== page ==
|Extended Project Qualification||A Level||£20 /hr|
|Government and Politics||A Level||£20 /hr|
|History||A Level||£20 /hr|
|-Personal Statements-||Mentoring||£20 /hr|
|.HAT.||Uni Admissions Test||£25 /hr|
|Government and Politics||A-Level||A*|
|Extended Project Qualification||A-Level||A*|
|Before 12pm||12pm - 5pm||After 5pm|
Please get in touch for more detailed availability
First and foremost, you must look at the weighting of the marks for the question. You must check markschemes and examiner reports for the specific board to see if the marks for the question are more heavily weighted on your own knowledge, or the source so you know what the examiner is looking for and what specifically to focus on.
However - as a general note for sources questions, you must lead with the source. This means that you should start paragraphs with a direct reference to a source. For example:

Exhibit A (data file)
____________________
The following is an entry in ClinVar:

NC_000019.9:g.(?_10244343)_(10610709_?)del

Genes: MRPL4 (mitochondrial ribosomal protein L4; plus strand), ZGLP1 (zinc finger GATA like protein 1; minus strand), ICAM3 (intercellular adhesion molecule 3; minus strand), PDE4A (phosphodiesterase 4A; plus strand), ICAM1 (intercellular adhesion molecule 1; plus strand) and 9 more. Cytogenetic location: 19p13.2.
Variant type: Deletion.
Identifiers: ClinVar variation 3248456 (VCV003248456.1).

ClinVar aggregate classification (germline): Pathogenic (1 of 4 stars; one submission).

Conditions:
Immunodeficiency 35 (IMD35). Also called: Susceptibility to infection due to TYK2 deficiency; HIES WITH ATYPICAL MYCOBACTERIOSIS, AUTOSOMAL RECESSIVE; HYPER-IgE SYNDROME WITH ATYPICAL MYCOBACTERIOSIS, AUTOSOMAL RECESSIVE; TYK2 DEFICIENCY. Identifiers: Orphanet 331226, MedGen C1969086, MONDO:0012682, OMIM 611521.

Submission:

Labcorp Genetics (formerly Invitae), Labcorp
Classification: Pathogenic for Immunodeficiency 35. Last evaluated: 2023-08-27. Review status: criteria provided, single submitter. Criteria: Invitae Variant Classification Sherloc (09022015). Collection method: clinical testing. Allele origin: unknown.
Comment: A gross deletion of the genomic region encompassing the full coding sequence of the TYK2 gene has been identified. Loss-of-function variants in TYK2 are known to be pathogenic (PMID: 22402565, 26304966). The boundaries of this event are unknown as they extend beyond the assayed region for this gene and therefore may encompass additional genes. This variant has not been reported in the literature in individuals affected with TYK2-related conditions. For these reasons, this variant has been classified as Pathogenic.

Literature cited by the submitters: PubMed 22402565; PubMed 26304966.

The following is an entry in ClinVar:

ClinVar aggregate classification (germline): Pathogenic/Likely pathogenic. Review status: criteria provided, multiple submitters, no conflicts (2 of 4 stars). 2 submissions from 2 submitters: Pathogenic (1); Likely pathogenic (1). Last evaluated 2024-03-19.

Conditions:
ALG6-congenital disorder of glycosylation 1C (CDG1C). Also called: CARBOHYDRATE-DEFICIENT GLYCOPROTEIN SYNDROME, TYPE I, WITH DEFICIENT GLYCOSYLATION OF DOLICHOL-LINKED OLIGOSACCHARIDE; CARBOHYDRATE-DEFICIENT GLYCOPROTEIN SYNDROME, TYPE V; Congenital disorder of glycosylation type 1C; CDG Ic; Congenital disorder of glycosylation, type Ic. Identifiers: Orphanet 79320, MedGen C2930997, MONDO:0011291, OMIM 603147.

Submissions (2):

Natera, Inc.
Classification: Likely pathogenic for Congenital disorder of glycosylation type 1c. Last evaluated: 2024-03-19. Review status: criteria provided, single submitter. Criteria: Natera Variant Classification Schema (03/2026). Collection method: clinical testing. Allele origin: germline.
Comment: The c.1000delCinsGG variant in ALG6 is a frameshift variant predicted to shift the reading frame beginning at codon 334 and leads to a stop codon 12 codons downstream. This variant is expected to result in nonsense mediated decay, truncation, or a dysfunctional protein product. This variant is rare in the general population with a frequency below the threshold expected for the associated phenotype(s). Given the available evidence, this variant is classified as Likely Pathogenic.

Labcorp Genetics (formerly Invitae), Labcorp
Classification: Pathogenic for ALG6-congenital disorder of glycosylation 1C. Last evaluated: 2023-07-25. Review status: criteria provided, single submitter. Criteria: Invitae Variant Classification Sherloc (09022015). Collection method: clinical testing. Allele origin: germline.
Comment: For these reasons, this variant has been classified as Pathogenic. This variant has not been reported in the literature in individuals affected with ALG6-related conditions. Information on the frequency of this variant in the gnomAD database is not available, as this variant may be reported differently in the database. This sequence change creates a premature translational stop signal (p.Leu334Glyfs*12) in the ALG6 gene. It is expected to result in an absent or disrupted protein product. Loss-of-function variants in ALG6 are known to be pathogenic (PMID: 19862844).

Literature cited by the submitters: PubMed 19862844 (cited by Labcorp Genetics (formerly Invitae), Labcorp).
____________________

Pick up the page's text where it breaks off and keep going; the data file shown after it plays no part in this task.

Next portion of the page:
'Source A states that "......", thus disagreeing with the statement in the question. However, we can see that there is a clear element of bias against Cromwell as it is written by a royalist, thus reducing the reliability of the source'
However, most sources questions do depend on some own, background knowledge of the era. This must be used to back up and coroborrate the source. For example, in this instance, we can use our own knowledge to deploy examples of specific case studies of royalists going against Cromwell or the Protectorate as evidence that Royalists were opposed to Cromwell. Here, we have shown that we are using the source to make a point, and backing it up with our own contextual knowledge. As a general note, two facts of own knowledge should be used to back up each point made in the source.
It is also important to coroborrate the sources. This helps with stucturing the body of the essay. I would recommend jotting down/highlighting in different those [parts of the] sources that agree with the question, disagree with the question and those which are somewhat ambiguous. Once you have done this, it will be easier to group sources with similar stances together in the same paragraph, rather than focusing on each source individually and exclusively.see more